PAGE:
Since ratifying the Constitution in 1788, South Carolina has had 59 U.S. senators. All 59 were white men.
That changes when the 60th is sworn in on Jan. 3. That day, Tim Scott will make history not only as South Carolina’s first black senator, but as the first black senator from the South in 132 years. He will become only the seventh black senator ever.
The U.S. Senate in 2012, amazingly, has zero black members. How wonderfully ironic that the country’s only African-American senator will represent South Carolina, the land of Strom Thurmond, the state whose Jim Crow laws propelled hundreds of thousands of blacks to other parts of the country in the mid-20th century.
Gov. Nikki Haley said it was the Republican Scott’s conservative record, not his skin color, that prompted her to name him to replace Sen. Jim DeMint, who is leaving two years into his term to lead the Heritage Foundation. Either way, it is a momentous development not just for South Carolina but for all of the South.
It also continues Scott’s dazzling, and self-ordained, political rise. In just over four years, Scott, 47, will have gone from the Charleston County Council to the S.C. House to the U.S. House to the U.S. Senate. If that’s surprising to you, it is not to him. This is a man who, when his mentor died when Scott was 17, crafted a life mission statement to have a positive impact on one billion people during his lifetime. Earlier this year, he told the National Journal that the House was training for his next step, implying that he had his eye on DeMint’s seat when DeMint stepped down.
That ambition helped him rise out of a childhood of poverty. He was raised in Charleston by a divorced single mother who worked 16-hour days as a nurse’s assistant. He became a Republican in large part as a result of a mentoring relationship he developed with John Moniz, a Chik-fil-A franchise owner and conservative Christian.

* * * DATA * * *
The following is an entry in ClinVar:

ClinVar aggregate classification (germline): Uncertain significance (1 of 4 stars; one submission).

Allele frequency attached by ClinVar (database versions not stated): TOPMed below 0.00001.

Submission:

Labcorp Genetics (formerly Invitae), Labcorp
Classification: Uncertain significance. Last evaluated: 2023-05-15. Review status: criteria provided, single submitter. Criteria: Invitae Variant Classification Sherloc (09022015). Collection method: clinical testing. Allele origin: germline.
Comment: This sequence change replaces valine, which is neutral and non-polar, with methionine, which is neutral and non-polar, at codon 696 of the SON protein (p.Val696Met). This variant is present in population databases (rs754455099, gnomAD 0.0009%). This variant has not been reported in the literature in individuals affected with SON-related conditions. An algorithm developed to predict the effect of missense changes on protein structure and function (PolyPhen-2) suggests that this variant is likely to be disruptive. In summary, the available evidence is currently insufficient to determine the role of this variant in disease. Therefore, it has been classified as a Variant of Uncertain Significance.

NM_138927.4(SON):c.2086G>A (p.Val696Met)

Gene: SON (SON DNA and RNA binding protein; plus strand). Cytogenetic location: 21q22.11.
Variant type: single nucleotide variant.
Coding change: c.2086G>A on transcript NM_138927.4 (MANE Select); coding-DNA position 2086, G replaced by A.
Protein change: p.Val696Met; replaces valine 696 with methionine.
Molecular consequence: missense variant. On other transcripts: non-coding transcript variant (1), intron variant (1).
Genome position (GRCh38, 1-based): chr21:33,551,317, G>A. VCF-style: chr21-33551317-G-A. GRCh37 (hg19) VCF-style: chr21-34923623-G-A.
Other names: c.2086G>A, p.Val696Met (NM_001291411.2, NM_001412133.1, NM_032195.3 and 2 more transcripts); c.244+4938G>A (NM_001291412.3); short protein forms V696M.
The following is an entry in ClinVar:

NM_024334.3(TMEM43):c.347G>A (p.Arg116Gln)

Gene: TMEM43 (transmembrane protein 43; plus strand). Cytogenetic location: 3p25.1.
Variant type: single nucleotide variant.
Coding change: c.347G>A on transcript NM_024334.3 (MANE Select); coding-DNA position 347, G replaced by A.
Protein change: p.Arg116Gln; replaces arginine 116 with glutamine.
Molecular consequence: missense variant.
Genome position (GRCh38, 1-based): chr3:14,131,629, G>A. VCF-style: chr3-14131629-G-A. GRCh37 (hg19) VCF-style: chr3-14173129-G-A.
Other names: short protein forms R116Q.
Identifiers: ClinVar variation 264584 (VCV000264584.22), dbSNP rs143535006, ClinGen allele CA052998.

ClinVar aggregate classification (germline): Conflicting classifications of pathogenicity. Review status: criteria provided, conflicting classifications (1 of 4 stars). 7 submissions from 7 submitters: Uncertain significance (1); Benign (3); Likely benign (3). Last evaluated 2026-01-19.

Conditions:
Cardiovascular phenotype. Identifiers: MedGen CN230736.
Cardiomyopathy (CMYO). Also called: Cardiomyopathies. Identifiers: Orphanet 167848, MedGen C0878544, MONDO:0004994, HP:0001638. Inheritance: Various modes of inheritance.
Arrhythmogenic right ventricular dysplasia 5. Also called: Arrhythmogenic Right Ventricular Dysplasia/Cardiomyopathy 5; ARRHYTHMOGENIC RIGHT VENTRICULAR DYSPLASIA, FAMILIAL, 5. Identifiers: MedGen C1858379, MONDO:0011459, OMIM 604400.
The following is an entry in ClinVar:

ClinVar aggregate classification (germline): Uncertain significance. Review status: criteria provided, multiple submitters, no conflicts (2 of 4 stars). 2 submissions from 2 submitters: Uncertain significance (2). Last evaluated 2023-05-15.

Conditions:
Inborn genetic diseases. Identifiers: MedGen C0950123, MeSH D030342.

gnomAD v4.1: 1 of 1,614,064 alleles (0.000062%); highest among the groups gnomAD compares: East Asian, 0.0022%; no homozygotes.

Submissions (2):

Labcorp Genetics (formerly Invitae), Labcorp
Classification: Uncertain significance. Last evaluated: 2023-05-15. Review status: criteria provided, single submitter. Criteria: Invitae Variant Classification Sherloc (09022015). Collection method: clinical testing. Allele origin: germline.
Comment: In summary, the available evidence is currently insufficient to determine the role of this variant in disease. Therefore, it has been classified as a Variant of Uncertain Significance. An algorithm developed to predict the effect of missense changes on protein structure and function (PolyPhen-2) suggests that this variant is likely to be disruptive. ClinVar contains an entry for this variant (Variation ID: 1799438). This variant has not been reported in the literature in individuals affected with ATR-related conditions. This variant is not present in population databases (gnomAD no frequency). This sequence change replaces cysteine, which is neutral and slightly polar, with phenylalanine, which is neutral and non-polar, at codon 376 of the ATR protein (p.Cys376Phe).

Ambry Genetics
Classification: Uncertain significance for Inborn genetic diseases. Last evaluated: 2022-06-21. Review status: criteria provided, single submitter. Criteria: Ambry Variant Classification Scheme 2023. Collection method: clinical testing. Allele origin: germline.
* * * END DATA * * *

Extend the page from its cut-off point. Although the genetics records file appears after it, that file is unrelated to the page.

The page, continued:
At age 29, Scott won a seat on the Charleston County Council. The next year, 1996, he co-chaired the final Senate campaign of Thurmond, who had been a virulent segregationist for much of his career. Scott said Thurmond’s views had evolved and that he admired the senator’s legendary constituent service.
The National Journal told the story of Scott driving his 89-year-old grandfather to the voting booth in 2008. His grandfather grew up in the segregated South and “it was a wonderful experience to watch” him vote for the first black president of the United States.
And then: “I canceled his vote out,” Scott said.
Scott won his U.S. House seat with the support of the tea party. He opposed raising the debt ceiling in 2011 (saying God had inspired him to vote no) and argued that President Obama could be impeached over the national debt. He posted the Ten Commandments in the Charleston County Council chambers and fought to keep them there. He has sponsored multiple pieces of legislation that would expand gun rights.
We disagree with all of those stances, but we see why Scott is an attractive pick for conservative Republicans. He represents not only their political philosophy, but also their hope to broaden their appeal to a rapidly diversifying nation.
Perhaps someday an appointment like Scott’s can be looked at solely through a political and policy lens. For now, though, it is historic.
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